Hence, there is nothing wrong with using the sprinkling method in these USA.  It’s the Roman way to do it, after all.  It might be strange for people who are accustomed to the tracing of the cross, but it isn’t a wrong way to do it.

Also, in the traditional Missal, for imposition of ashes the rubric says that the the priest with highest dignity imposes ashes on the celebrant.  It doesn’t say how: imponit cineres celebranti.  If the priest is alone, without another priest present, he imposes ashes on himself on the head: sibi ipsi cineres imponit in capite.  On the head.  It doesn’t say how.  The Roman way is to sprinkle them.  For example, here is Pope Benedict receiving ashes at the Station church, the Basilica of Santa Sabina.  The one imposing them is the titular Cardinal of that basilica.

One thing I would add, is that, just as in tracing the cross on the forehead, especially with children, be careful not to use so much ash that it could fall into people’s eyes.

Concerning ashes on chapel veils … I dunno.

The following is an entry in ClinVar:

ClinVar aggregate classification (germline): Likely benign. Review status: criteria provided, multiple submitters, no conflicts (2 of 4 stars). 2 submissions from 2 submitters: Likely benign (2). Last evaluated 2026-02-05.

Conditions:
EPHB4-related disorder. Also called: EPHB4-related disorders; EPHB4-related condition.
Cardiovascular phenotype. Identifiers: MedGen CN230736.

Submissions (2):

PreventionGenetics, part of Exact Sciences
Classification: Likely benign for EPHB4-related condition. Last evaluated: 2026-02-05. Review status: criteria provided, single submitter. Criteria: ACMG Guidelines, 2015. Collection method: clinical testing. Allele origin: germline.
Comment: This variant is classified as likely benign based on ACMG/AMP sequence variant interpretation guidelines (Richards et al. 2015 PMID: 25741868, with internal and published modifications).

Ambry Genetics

And… this is important, Fathers…  when someone comes up and by habit sticks her tongue out…. resist!


About Fr. John Zuhlsdorf

Fr. Z is the guy who runs this blog. o{]:¬)
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  1. Public Savant says:

    Did she really write “Novus Oreo?”

  2. Gab says:

    Moot point for us in the state of Victoria as our ”catholic” premier suddenly declared yesterday that we are again in lockdown until Wednesday 11.59pm. And we have to remain within 5km (3.1 miles) radius from home and allowed out for only 2 hours a day for exercise, groceries and ”permitted” work but liquor stores and abortion mills stay open. ”Intimate partner visits” are exempt from the 5km rule. This is clearly diabolical.